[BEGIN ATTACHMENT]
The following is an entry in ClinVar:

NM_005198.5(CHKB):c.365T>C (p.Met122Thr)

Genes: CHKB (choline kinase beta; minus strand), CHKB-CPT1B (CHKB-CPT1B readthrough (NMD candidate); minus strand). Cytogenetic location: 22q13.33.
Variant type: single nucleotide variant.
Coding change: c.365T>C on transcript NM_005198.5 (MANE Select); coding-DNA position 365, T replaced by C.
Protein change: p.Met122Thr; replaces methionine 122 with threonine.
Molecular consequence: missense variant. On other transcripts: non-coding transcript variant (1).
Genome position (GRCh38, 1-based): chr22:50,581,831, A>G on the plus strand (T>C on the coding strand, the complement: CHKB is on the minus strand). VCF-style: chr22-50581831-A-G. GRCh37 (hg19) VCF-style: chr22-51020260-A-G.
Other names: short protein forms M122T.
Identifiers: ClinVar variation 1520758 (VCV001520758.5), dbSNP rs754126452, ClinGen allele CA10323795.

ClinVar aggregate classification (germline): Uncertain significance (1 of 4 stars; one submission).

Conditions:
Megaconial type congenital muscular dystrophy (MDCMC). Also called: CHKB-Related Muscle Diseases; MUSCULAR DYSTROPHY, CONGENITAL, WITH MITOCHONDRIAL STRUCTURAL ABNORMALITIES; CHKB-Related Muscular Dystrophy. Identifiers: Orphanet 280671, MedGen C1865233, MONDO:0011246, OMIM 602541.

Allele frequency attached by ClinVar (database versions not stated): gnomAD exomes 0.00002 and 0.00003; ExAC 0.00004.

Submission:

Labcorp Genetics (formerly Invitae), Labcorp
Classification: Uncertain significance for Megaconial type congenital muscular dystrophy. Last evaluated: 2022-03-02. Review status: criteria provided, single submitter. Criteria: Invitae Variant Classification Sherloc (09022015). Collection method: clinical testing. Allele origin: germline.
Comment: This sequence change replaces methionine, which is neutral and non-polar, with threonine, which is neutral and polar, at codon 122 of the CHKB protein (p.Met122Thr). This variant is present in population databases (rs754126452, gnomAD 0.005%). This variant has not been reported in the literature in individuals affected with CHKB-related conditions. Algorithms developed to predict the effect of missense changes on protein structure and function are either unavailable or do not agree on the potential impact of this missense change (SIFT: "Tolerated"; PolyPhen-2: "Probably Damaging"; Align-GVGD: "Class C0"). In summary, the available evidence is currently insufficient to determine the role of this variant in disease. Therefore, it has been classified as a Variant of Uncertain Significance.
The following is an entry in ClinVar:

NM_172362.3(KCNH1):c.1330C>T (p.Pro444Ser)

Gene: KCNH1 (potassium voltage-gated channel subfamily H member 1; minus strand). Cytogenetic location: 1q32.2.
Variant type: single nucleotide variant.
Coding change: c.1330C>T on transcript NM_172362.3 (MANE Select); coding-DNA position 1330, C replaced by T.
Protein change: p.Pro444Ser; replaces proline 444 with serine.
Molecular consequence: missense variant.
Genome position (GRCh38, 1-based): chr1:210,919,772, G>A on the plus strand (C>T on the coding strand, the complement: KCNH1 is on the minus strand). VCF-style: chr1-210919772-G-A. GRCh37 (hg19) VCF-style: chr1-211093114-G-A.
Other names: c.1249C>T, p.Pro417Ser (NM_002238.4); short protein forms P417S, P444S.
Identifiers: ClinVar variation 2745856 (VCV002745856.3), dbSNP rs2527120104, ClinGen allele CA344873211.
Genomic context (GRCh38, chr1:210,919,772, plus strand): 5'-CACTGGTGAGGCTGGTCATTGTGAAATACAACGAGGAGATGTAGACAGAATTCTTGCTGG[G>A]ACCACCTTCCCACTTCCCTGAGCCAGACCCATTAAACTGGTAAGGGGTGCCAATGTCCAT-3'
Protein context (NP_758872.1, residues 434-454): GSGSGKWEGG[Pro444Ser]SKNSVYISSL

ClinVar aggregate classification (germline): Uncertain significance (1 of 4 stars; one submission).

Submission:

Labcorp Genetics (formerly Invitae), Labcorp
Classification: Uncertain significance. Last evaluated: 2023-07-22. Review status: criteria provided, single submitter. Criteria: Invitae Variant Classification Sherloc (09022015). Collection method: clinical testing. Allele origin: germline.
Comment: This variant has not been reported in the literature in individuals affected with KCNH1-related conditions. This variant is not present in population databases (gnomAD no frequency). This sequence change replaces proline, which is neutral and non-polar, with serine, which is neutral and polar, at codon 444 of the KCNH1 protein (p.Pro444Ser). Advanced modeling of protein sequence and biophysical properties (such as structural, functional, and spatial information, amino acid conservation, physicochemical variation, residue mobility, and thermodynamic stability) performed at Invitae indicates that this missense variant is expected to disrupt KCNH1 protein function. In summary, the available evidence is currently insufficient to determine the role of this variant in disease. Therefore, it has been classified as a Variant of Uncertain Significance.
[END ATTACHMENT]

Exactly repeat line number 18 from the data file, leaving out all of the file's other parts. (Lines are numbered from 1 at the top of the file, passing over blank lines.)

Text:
Comment: This sequence change replaces methionine, which is neutral and non-polar, with threonine, which is neutral and polar, at codon 122 of the CHKB protein (p.Met122Thr). This variant is present in population databases (rs754126452, gnomAD 0.005%). This variant has not been reported in the literature in individuals affected with CHKB-related conditions. Algorithms developed to predict the effect of missense changes on protein structure and function are either unavailable or do not agree on the potential impact of this missense change (SIFT: "Tolerated"; PolyPhen-2: "Probably Damaging"; Align-GVGD: "Class C0"). In summary, the available evidence is currently insufficient to determine the role of this variant in disease. Therefore, it has been classified as a Variant of Uncertain Significance.